Author: Kwok, Henry
Type of paper: Abstract refereed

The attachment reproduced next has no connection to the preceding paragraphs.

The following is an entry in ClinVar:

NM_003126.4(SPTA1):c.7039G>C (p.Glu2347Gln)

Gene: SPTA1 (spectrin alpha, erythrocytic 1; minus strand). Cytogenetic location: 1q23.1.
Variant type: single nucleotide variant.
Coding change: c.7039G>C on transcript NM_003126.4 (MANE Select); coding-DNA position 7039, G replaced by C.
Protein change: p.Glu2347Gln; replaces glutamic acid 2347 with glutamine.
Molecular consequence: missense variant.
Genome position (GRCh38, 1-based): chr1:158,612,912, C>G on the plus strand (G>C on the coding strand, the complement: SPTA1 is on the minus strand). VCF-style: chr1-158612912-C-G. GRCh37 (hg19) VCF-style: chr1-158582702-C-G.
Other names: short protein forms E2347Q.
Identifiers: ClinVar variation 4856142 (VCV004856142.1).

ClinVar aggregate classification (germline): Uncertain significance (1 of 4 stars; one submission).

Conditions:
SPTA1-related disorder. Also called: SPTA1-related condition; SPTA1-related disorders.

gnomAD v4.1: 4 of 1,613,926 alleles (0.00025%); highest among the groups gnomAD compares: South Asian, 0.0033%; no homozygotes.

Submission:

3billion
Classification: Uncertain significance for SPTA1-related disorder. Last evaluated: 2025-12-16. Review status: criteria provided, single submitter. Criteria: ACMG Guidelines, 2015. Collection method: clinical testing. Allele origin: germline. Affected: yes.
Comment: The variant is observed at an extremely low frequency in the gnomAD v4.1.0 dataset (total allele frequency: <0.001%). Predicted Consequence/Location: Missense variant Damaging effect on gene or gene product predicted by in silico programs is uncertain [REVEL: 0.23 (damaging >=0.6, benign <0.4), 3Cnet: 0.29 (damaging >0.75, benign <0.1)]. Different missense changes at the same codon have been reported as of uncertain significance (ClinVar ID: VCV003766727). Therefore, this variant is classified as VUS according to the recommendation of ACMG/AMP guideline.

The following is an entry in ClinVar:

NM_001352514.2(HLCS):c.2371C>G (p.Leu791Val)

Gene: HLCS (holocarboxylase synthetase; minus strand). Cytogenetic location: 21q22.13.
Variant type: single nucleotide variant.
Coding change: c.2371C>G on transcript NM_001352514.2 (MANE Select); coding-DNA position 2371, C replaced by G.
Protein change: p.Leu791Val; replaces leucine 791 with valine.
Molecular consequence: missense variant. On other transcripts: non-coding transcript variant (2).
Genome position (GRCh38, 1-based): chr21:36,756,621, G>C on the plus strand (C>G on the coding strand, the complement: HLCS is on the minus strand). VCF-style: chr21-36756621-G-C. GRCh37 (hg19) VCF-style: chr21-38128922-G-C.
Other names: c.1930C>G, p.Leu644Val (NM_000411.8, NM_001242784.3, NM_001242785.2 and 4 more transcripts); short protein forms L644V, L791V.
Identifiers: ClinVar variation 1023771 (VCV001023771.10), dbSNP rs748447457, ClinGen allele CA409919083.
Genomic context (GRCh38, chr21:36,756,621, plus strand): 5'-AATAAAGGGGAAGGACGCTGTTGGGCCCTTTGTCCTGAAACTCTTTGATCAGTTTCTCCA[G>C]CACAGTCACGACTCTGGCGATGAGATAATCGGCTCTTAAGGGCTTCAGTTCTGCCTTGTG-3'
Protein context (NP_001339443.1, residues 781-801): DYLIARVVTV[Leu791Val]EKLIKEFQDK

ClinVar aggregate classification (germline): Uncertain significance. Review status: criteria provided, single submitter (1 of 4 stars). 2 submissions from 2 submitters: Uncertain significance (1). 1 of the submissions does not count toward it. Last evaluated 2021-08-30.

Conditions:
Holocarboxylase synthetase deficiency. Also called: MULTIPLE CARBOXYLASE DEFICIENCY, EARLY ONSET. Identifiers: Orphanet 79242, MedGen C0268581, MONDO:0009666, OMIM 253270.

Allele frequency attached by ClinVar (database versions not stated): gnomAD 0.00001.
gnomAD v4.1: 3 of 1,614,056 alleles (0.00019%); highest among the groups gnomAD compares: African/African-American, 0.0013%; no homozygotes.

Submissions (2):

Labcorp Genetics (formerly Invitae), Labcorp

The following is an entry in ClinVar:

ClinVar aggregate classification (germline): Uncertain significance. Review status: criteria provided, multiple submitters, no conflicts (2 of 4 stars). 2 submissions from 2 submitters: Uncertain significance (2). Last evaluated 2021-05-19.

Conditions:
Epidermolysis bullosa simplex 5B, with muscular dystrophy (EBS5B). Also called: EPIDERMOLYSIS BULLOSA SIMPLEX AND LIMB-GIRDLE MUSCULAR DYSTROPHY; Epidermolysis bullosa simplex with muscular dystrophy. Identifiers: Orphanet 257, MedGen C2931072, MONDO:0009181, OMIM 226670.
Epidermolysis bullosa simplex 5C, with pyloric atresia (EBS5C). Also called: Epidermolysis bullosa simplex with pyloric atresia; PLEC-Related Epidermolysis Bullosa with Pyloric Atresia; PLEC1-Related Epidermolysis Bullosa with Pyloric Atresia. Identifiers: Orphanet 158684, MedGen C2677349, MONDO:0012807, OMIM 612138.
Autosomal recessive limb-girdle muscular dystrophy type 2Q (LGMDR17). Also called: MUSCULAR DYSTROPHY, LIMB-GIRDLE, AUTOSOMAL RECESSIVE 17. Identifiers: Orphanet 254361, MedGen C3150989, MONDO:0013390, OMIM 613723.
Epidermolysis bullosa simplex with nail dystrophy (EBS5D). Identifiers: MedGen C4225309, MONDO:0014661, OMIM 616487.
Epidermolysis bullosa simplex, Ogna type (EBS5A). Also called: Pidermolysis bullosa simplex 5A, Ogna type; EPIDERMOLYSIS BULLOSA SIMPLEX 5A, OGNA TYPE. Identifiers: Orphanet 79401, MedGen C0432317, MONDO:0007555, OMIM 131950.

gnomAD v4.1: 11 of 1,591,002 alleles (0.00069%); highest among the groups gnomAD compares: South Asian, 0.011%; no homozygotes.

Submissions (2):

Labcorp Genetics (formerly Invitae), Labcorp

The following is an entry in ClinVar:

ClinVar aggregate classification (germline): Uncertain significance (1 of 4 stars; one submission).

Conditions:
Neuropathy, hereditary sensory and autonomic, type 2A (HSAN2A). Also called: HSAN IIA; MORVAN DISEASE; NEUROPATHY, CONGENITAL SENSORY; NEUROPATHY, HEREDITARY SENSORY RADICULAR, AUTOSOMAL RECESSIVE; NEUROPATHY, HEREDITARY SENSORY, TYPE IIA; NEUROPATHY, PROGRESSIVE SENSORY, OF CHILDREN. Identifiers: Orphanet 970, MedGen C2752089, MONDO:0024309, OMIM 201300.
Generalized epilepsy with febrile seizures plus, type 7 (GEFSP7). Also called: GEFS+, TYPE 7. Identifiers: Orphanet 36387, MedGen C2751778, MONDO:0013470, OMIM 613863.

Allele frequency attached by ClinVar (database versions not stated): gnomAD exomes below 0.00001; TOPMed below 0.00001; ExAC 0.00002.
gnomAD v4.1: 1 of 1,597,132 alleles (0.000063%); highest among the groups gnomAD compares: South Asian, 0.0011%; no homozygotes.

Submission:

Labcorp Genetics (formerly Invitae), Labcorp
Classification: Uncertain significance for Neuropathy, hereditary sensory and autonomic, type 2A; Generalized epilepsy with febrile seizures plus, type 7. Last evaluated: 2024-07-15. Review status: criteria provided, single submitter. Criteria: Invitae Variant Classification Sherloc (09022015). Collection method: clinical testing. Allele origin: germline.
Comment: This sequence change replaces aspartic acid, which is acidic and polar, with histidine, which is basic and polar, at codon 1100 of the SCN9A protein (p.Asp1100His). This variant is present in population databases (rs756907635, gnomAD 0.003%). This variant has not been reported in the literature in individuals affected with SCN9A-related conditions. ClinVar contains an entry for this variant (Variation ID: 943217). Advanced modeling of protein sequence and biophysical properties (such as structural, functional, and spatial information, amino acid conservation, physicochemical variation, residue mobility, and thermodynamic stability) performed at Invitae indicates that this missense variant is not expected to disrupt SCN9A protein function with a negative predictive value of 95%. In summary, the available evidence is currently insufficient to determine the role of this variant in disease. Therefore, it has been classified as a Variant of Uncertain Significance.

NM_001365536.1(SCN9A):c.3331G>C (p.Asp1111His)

This paper is an experimentation with Basil Bernstein’s and Félix Guattari’s thoughts and proposes a concept called ‘the revolutionary device’ as a tool to reflect on the ongoing political unrest in Hong Kong since June in 2019. The anti-extradition bill protest is not only a social movement that is highly political in nature. It is also highly pedagogical in the collective unconscious level in terms of the Oedipalised discourse at large on the protesters in Hong Kong and the postcolonial city’s relation to China. This paper attempts to weave a narrative of the production of subjectification in the Hong Kong, which is critical to the process of decolonisation. To do so, the discussion is divided into three parts. To begin with, it revisits Bernstein’s conception of ‘pedagogy’ by highlighting its implications for understanding broader social relationships – for example, problematising the dominant discourse of policy actors in the official recontextualising field which posits the activists on the streets as ‘unruly children’ who need to be disciplined, as revealed by the paranoiac discourses on the Hong Kong education system. In the second part, we highlight the affective intensities in the political movement by highlighting how the young activists reclaim the pedagogic discourse and speak back to the powerholders by highlighting the semiotic flows in this movement: their discourses against the baby boomers generation, messages couched in vandalisms in the subway stations, pro-Chinese businesses, artistic productions such as quasi-anthem of ‘May Glory Be to Hong Kong’ circulated on YouTube and the multi-category online forum called LIHKG. The third part is an attempt to appropriate Bernstein’s concept of ‘pedagogic device’ and create the concept of ‘the revolutionary device’ which is made up of various machines of weakened power and control relations – the machine of Liberal Studies, LIHKG, the use of Telegram, counter-desiring machines such as the disinformation attack by the Chinese government, and so forth. Data include affective voices of students in their conversations with teachers, tactics and discourses of the current regime on restricting voices in schools.